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From Bali to Copenhagen, a rocky road

Next year a meeting of urgent global significance will determine the replacement to the Kyoto treaty. Looking toward Copenhagen 2009, Isabel Hilton introduces a new project that tracks the path to a new agreement on reducing climate change.

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On December 1, 2009, delegates will gather in Copenhagen, Denmark, for the 15th Conference of the Parties to the Kyoto Protocol. It will be a meeting of extraordinary importance for the future of every person on the planet – and of millions yet unborn. At stake is whether an agreement can be reached that will effectively reduce emissions of greenhouse gases enough to keep the world’s climate change within tolerable limits. 

The science is clear. Now it is time for the politics, and for an unprecedented effort to secure the cooperation of all nations – rich and poor, developing and developed – in a just and effective deal. The road to Copenhagen was laid out last year in the “Bali road map”, and the effort is well underway. (In June more than 2,000 delegates met in Bonn, Germany, in one of a series of preparatory meetings, working on the future agenda and identifying the key issues.) But the timetable is tight – and the outcome is uncertain. chinadialogue will be following the process closely, explaining issues, introducing the  players, tracking the process and exploring the alternatives on the road to Copenhagen.

The central challenge is to formulate a new agreement to take over from the Kyoto treaty when it expires in 2012. Under that treaty, developed countries set targets for emissions reductions and mechanisms to help them get there. The question for the next treaty is what role the rapidly developing countries – in particular, China, India, Brazil and Russia – will play in the efforts to limit and eventually to reduce emissions.

Under Kyoto, the burden of emissions reductions fell on developed countries in recognition of their historic responsibility for current levels of greenhouse gases, their greater resources and the needs of developing countries to grow. Now, however, it is clear that even with extraordinary efforts on the part of developed countries, it will not be possible to reach a safe level of emissions if developing countries do not also take action.

What action should and can they take? What mechanisms can be found to allow developing countries to grow without future climate change destroying their future, along with that of developed countries? How can these challenges be met in a fair and equitable way? How can those affected by the climate change that is already underway be helped to adapt to our changing world?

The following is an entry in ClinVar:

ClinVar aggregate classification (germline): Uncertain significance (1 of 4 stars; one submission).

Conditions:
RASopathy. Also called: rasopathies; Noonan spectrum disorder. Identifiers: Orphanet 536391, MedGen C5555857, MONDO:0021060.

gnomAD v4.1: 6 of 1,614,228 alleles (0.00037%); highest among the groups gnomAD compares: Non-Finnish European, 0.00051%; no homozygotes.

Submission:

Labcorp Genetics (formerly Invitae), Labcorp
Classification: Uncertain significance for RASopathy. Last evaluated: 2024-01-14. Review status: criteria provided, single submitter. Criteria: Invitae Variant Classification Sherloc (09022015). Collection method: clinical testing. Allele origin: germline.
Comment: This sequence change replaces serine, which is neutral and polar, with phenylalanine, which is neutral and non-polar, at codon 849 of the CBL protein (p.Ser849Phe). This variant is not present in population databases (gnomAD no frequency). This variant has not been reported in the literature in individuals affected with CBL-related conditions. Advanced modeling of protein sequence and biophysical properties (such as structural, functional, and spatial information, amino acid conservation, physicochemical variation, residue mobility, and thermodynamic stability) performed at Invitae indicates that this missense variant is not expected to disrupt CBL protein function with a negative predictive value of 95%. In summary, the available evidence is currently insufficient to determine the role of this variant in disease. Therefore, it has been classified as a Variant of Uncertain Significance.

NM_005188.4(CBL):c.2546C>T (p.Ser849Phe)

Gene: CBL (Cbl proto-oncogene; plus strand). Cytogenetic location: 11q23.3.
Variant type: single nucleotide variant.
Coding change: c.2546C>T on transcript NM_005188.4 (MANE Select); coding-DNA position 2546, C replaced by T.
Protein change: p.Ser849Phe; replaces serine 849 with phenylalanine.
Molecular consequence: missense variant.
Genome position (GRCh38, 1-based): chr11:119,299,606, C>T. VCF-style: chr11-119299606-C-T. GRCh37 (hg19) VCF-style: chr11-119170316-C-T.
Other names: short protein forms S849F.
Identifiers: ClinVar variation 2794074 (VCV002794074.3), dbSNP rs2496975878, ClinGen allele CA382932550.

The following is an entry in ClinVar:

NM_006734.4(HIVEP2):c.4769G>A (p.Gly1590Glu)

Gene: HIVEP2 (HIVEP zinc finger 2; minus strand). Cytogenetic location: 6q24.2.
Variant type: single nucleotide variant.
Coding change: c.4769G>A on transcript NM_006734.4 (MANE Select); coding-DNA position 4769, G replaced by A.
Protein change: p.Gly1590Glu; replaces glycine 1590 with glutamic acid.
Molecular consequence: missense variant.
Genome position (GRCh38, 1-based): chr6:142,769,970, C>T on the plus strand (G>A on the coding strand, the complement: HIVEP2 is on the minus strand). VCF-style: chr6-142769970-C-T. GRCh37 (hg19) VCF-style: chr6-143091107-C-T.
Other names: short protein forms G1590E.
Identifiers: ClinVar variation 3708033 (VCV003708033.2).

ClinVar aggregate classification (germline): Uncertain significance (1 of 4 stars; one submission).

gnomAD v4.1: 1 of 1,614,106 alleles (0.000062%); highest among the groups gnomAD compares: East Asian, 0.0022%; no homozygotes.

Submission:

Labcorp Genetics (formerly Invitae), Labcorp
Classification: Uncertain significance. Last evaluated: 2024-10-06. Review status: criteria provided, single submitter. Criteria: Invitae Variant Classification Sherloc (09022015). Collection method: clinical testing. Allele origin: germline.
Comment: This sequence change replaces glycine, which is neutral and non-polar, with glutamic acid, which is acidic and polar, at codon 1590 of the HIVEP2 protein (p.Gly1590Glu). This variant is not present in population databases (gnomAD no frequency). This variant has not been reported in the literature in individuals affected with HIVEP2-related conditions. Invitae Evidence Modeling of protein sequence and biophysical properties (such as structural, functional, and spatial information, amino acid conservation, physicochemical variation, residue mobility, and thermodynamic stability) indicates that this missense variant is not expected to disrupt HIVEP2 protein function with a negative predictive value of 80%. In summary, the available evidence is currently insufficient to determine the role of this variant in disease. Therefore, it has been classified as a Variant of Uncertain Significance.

Fundamental to these discussions is the question, as yet not agreed, of what is a “safe” level of concentration of greenhouse gases – the stabilisation target against which all efforts to reduce emissions must be measured. How accurately can we link the concentration levels with scientific predictions of future temperature rise? And how can we allow for the unknown impacts of feedback loops that might be triggered by a changing climate? Can public support be secured for the changes we are all going to have to make for the sake of our – and our children’s future? What can we, as individuals, do?

To reach an effective agreement in Copenhagen will demand an unprecedented effort – and many fear that the chances of success are not high. There are reasons for pessimism: the negotiations are taking place against a background of global economic uncertainty and steep rises in energy and food prices that have sparked protest around the world. The United States, by far the largest per capita emitter of greenhouse gases, is in the middle of a presidential election, the outcome of which will determine how and to what degree it participates in the global effort. The attitude of the US will, in turn, influence that of China, India and other developing nations.

If the process fails in Copenhagen, it will affect everybody’s future. But even if it succeeds, it may not be enough. What mechanisms exist and what other efforts can be made, outside the diplomatic process, to reduce greenhouse-gas emissions? There are other players, not directly represented in the talks, whose behaviour will have an important impact. Business and industry are among the biggest sectors that can take action: some global corporations have carbon footprints as large as several countries and  they will be judged by how they take on that responsibility, what action they take and what action they generate in their supply chains.